I did not think that I’d have another six interesting observations to pass along for a third week in row, but I found that I do. Before I give my six for today, though, I want to pass along a provocative coincidence. At this past week’s Master Gardener meeting, a friend showed me two camellias that look exactly like two in one of my photos from last week. Her Candy Cane Camellia japonica had produced some red and pinkish-red blooms the same as mine had (https://aftereden.blog/2019/03/30/six-on-saturday-30-march-2019/). I am not sure what to conclude about this, so on to the first of six for this Saturday.
1. Doublefile Viburnum (Viburnum plicatum var.) cannot be surpassed for spring show. Its horizontal branching pattern with flat topped blooms in double rows, (hence double file) surprises me every year with its beauty. It also surprises me with its added growth. It is not the first shrub that I planted, and will not likely be the last one that I will plant, in a place too small for its mature development.
2. Forest Pansy Redbud (Cercis canadensis ‘Forest Pansy’) can give the doublefile viburnum a run for visual spectacle, though. The bright blooms on the nearly bare silver twisted branches are soon punctuated with immature heart-shaped purple leaves that are just as bright. The leaves will eventually turn to a deep maroon tinged green as the season moves on.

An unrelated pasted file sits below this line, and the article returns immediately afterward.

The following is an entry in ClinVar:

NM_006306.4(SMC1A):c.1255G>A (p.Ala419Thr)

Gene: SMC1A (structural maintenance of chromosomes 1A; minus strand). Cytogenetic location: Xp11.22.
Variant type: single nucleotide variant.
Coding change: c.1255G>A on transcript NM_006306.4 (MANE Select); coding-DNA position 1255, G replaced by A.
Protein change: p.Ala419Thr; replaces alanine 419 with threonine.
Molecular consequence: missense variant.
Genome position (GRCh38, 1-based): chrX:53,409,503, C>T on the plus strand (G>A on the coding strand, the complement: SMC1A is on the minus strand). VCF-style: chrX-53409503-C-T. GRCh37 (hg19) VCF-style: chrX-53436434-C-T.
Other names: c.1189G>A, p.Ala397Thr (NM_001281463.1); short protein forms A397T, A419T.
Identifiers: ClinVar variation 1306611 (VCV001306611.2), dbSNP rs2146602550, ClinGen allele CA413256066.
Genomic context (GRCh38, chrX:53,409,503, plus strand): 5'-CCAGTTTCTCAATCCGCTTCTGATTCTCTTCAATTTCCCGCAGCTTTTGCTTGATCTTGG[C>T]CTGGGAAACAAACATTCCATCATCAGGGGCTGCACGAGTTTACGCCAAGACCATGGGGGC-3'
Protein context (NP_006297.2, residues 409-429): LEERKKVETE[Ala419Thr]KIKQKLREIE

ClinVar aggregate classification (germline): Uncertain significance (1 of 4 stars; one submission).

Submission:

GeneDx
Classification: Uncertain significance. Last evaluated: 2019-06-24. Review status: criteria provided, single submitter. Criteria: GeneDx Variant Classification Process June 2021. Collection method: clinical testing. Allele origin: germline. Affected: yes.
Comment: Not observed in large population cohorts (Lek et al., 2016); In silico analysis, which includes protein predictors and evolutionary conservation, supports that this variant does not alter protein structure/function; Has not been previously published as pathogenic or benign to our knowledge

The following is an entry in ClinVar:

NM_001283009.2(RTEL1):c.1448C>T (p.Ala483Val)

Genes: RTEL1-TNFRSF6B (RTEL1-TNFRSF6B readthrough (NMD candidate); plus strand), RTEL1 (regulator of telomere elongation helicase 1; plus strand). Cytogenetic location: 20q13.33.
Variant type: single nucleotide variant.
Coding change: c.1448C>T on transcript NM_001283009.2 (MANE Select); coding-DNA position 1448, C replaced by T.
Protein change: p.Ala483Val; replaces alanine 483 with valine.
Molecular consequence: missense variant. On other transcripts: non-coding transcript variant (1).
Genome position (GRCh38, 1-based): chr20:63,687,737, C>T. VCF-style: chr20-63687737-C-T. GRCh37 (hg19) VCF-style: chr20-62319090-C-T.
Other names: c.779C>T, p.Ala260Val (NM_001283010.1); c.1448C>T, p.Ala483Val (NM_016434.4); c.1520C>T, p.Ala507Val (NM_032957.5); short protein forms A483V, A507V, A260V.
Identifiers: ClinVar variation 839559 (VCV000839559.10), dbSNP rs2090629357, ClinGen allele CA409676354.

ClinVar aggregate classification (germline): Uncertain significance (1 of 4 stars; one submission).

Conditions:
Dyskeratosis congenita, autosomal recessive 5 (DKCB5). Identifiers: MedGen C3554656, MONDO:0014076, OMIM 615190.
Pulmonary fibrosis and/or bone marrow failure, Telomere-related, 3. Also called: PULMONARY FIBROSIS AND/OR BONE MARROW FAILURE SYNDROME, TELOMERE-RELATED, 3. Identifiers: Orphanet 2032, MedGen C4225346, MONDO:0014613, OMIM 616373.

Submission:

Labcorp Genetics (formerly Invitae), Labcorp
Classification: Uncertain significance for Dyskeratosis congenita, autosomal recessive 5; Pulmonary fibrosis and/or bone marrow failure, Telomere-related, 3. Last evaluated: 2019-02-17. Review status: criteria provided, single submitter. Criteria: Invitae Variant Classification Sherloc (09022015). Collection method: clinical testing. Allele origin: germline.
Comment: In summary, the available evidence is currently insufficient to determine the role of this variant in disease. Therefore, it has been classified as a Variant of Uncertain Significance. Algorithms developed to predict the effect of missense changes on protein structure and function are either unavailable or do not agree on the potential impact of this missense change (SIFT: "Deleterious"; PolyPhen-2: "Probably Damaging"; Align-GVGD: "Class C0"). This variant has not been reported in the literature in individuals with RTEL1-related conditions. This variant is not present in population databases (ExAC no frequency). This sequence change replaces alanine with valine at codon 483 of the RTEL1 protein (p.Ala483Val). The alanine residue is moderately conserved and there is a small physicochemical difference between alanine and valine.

3. Serviceberry (Amelanchie arborea) is a small tree that produces these delicate blooms that develop into edible small fruits that the birds usually get to before I do. When I do harvest a few, they are good with yogurt or vanilla ice cream!
4. Candytuft (Iberis sempervirens) has jumped the bed this spring and made a lovely display carpet of white and green. There is not much more I have to say about this other than that what you see below is half in the lawn. But I am not inclined to cut it back at the moment.
5. Rose Campion (Lychnis coronaria) has also jumped the bed as it always does, and I am fully inclined to eliminate some of it. The deep pink flowers when they bloom are attractive, but the plant is entirely undisciplined.
6. Mouse Ears Hostas are charming. Given the shape of their leaves, it is easy to see where their names come from. The two in this pot are Hosta ‘Frosted Mouse Ears’ and Hosta ‘Blue Mouse Ears’ with tiny pointed and elongated leaves of ‘Little Devil’ peeking out from under the blue mouse ears. These hostas stay small, although the blue mouse ears will get a little larger, but certainly not out grow this 10 inch pot.
Again, I encourage my After Eden gardener followers to give Six on Saturday a try. Guidelines are easy to follow: https://thepropagatorblog.wordpress.com/2017/09/18/six-on-saturday-a-participant-guide/